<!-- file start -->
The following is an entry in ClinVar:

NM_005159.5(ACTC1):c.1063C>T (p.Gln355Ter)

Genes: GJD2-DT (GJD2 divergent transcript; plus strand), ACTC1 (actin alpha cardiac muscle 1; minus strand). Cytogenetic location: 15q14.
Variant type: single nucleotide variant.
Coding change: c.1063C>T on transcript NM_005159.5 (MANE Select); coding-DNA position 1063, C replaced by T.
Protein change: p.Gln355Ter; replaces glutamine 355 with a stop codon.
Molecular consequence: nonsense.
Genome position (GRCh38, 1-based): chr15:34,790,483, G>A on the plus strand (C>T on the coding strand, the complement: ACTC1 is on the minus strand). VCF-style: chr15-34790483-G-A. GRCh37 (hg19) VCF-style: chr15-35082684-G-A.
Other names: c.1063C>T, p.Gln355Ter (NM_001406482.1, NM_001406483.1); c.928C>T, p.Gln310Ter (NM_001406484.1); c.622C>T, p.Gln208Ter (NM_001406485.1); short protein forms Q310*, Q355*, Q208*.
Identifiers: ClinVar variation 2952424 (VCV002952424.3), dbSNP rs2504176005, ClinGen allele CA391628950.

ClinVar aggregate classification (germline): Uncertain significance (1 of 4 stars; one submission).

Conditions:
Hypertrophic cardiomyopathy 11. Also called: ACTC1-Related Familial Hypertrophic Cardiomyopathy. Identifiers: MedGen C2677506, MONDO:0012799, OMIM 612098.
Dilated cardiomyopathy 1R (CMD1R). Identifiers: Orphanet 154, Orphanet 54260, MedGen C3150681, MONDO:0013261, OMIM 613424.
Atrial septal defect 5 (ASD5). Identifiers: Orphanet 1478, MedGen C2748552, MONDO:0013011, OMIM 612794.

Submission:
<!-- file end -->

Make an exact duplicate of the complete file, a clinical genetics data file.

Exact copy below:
The following is an entry in ClinVar:

NM_005159.5(ACTC1):c.1063C>T (p.Gln355Ter)

Genes: GJD2-DT (GJD2 divergent transcript; plus strand), ACTC1 (actin alpha cardiac muscle 1; minus strand). Cytogenetic location: 15q14.
Variant type: single nucleotide variant.
Coding change: c.1063C>T on transcript NM_005159.5 (MANE Select); coding-DNA position 1063, C replaced by T.
Protein change: p.Gln355Ter; replaces glutamine 355 with a stop codon.
Molecular consequence: nonsense.
Genome position (GRCh38, 1-based): chr15:34,790,483, G>A on the plus strand (C>T on the coding strand, the complement: ACTC1 is on the minus strand). VCF-style: chr15-34790483-G-A. GRCh37 (hg19) VCF-style: chr15-35082684-G-A.
Other names: c.1063C>T, p.Gln355Ter (NM_001406482.1, NM_001406483.1); c.928C>T, p.Gln310Ter (NM_001406484.1); c.622C>T, p.Gln208Ter (NM_001406485.1); short protein forms Q310*, Q355*, Q208*.
Identifiers: ClinVar variation 2952424 (VCV002952424.3), dbSNP rs2504176005, ClinGen allele CA391628950.

ClinVar aggregate classification (germline): Uncertain significance (1 of 4 stars; one submission).

Conditions:
Hypertrophic cardiomyopathy 11. Also called: ACTC1-Related Familial Hypertrophic Cardiomyopathy. Identifiers: MedGen C2677506, MONDO:0012799, OMIM 612098.
Dilated cardiomyopathy 1R (CMD1R). Identifiers: Orphanet 154, Orphanet 54260, MedGen C3150681, MONDO:0013261, OMIM 613424.
Atrial septal defect 5 (ASD5). Identifiers: Orphanet 1478, MedGen C2748552, MONDO:0013011, OMIM 612794.

Submission: